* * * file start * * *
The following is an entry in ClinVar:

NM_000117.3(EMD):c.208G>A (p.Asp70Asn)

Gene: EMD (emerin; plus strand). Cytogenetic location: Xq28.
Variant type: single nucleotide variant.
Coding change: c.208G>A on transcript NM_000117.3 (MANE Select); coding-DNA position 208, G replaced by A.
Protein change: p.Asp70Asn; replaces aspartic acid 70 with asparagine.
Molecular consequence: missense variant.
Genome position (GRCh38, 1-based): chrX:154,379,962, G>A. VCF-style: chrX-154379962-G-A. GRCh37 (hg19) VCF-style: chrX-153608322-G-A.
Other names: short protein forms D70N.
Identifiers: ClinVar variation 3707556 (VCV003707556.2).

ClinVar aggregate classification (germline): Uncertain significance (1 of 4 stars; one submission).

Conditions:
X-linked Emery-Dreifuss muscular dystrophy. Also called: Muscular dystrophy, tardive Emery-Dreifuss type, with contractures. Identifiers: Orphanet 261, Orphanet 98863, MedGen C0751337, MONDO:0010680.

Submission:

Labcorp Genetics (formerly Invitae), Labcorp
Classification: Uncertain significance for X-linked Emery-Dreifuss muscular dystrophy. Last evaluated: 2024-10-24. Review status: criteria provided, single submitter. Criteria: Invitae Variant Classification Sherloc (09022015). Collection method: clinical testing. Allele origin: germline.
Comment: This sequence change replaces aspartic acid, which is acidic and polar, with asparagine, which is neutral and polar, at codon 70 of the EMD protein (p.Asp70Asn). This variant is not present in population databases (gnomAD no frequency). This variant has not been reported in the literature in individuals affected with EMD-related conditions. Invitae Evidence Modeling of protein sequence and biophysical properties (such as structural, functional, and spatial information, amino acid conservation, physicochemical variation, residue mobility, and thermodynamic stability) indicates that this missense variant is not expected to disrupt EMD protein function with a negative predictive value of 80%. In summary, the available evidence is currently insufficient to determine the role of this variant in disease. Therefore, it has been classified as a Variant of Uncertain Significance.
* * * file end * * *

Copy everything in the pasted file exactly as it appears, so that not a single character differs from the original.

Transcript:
The following is an entry in ClinVar:

NM_000117.3(EMD):c.208G>A (p.Asp70Asn)

Gene: EMD (emerin; plus strand). Cytogenetic location: Xq28.
Variant type: single nucleotide variant.
Coding change: c.208G>A on transcript NM_000117.3 (MANE Select); coding-DNA position 208, G replaced by A.
Protein change: p.Asp70Asn; replaces aspartic acid 70 with asparagine.
Molecular consequence: missense variant.
Genome position (GRCh38, 1-based): chrX:154,379,962, G>A. VCF-style: chrX-154379962-G-A. GRCh37 (hg19) VCF-style: chrX-153608322-G-A.
Other names: short protein forms D70N.
Identifiers: ClinVar variation 3707556 (VCV003707556.2).

ClinVar aggregate classification (germline): Uncertain significance (1 of 4 stars; one submission).

Conditions:
X-linked Emery-Dreifuss muscular dystrophy. Also called: Muscular dystrophy, tardive Emery-Dreifuss type, with contractures. Identifiers: Orphanet 261, Orphanet 98863, MedGen C0751337, MONDO:0010680.

Submission:

Labcorp Genetics (formerly Invitae), Labcorp
Classification: Uncertain significance for X-linked Emery-Dreifuss muscular dystrophy. Last evaluated: 2024-10-24. Review status: criteria provided, single submitter. Criteria: Invitae Variant Classification Sherloc (09022015). Collection method: clinical testing. Allele origin: germline.
Comment: This sequence change replaces aspartic acid, which is acidic and polar, with asparagine, which is neutral and polar, at codon 70 of the EMD protein (p.Asp70Asn). This variant is not present in population databases (gnomAD no frequency). This variant has not been reported in the literature in individuals affected with EMD-related conditions. Invitae Evidence Modeling of protein sequence and biophysical properties (such as structural, functional, and spatial information, amino acid conservation, physicochemical variation, residue mobility, and thermodynamic stability) indicates that this missense variant is not expected to disrupt EMD protein function with a negative predictive value of 80%. In summary, the available evidence is currently insufficient to determine the role of this variant in disease. Therefore, it has been classified as a Variant of Uncertain Significance.